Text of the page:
North Texans help welcome Pope Francis

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Pope Francis met President Obama at the White House Wednesday.

An estimated 15,000 people gathered on the South Lawn in the morning to help welcome him to the nation's capital.

Dallas County Commissioner Clay Jenkins, Rep. Jeb Hensarling (R, Dallas), Rep. Marc Veasey (D, Fort Worth) and the bishops of the Dallas and Fort Worth diocese were among the crowd.

Jenkins said he was loaded down with rosary beads and other items people had asked him to have blessed by the pope.

Speaking to the crowd, Pope Francis said he “hopes to offer words of encouragement to those called to guide the nation’s political future.”

He talked about climate change and what he called the “common home” for American Catholics.

“American Catholics are committed to building a society which is truly tolerant and inclusive,” he said. “When it comes to the care of our common home, we are living at a critical moment in history.”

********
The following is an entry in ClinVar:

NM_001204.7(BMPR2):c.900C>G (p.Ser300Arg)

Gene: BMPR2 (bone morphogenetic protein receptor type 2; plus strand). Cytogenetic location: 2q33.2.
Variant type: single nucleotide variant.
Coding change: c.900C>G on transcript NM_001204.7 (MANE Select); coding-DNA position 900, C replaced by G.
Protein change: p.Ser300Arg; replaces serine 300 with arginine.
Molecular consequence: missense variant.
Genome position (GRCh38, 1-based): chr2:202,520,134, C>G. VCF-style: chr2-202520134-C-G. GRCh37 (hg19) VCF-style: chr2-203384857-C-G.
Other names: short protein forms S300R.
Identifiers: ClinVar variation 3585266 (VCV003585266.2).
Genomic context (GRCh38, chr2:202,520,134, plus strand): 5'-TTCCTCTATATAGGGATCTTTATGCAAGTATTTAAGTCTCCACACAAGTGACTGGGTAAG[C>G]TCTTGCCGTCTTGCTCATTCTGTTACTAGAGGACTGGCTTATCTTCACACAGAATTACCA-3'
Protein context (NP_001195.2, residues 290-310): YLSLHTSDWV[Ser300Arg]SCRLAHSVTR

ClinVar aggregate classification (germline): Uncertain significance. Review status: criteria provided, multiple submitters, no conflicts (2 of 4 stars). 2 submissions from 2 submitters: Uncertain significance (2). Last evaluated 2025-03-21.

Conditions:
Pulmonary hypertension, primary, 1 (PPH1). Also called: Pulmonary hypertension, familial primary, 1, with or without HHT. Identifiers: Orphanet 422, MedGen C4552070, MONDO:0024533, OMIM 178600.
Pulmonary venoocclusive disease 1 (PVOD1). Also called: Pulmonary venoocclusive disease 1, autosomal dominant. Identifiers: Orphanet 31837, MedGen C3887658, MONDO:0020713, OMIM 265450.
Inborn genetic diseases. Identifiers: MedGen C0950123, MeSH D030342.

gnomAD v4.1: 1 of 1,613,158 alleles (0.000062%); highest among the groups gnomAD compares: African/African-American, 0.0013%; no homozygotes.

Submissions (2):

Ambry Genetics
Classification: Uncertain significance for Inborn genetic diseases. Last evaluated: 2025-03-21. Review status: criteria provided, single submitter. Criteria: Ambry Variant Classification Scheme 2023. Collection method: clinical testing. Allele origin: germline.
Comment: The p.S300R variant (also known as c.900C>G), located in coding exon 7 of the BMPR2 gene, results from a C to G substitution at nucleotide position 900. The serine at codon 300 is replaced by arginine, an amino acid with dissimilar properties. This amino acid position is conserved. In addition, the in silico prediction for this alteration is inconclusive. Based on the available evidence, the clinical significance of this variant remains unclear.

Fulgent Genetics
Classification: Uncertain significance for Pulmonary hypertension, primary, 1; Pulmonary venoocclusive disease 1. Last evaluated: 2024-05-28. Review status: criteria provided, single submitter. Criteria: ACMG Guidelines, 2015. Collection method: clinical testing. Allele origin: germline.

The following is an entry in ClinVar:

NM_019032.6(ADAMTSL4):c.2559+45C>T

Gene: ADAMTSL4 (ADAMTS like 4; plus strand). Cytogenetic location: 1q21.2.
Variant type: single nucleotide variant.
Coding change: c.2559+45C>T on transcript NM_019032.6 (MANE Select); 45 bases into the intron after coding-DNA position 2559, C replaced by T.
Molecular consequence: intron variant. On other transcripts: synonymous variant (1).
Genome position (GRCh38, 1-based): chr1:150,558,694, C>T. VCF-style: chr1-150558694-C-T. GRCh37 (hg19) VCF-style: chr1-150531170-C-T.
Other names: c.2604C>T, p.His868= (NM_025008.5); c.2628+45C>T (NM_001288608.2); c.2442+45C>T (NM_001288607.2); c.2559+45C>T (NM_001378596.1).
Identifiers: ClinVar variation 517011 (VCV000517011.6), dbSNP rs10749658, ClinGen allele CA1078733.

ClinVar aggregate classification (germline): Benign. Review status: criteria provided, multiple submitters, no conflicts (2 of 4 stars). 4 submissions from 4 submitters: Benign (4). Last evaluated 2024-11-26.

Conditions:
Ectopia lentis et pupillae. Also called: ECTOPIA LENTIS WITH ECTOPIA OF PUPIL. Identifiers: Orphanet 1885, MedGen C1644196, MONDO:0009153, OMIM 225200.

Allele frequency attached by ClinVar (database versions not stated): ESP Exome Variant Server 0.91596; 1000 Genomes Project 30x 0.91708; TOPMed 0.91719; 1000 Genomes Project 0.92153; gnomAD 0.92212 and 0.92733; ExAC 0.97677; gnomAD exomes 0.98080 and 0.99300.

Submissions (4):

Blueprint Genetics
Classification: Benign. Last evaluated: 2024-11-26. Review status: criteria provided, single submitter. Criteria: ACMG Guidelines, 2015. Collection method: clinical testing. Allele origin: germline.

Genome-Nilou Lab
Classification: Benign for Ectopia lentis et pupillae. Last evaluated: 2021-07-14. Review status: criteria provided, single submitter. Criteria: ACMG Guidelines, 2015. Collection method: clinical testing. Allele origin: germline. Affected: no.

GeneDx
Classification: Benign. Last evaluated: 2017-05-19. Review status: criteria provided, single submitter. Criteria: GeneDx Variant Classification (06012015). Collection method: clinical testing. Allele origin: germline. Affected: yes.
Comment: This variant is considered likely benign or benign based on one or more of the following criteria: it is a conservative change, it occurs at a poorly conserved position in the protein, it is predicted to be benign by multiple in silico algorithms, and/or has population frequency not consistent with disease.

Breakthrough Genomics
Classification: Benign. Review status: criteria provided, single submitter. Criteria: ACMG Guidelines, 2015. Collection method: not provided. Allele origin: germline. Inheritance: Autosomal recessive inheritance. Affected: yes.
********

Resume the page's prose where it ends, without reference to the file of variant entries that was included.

Obama commended him for "shaking us out of complacency" and giving people confidence to pursue a world that is more loving, just and free.

Some North Texas Catholics want to but do not have the opportunity to welcome the Pope in person.


However, they are still taking part in his visit from a distance.

At Bishop Dunne Catholic School in Oak Cliff, the Pope's visit is also an opportunity to learn, and in a way, get to know the leader of the Catholic Church.

Some students commented on the Pope's choice of transportation: a Fiat.

“He's the Pope,” said Jospeh Buford, a junior at Bishop Dunne. “He can ride in anything, but he chooses to be humble.”

Students have also commented how people of many faiths have taken interest.

“It’s interesting to learn how much of an influence the Pope has on our lives,” said Seipriya Lammata, a senior at Bishop Dunne.

While the students watched from afar, North Texans are still represented at events with the Pope.

Dallas County Judge Clay Jenkins talked to FOX 4 by phone on his way to the Kennedy Center for a performance honoring the Pope.

Over the next six days, the head of the Catholic Church is also scheduled to visit New York and Philadelphia.

North Texans can see part of his visit with a free event Sunday called “Pope in the Park.”

A bilingual praise and worship concert starts at 2 p.m. in Klyde Warren Park and then at 3 p.m. the big screens will simulcast a papal mass.

Dallas Bishop Kevin Farrell will offer a special blessing to families.

The Associated Press contributed to this report.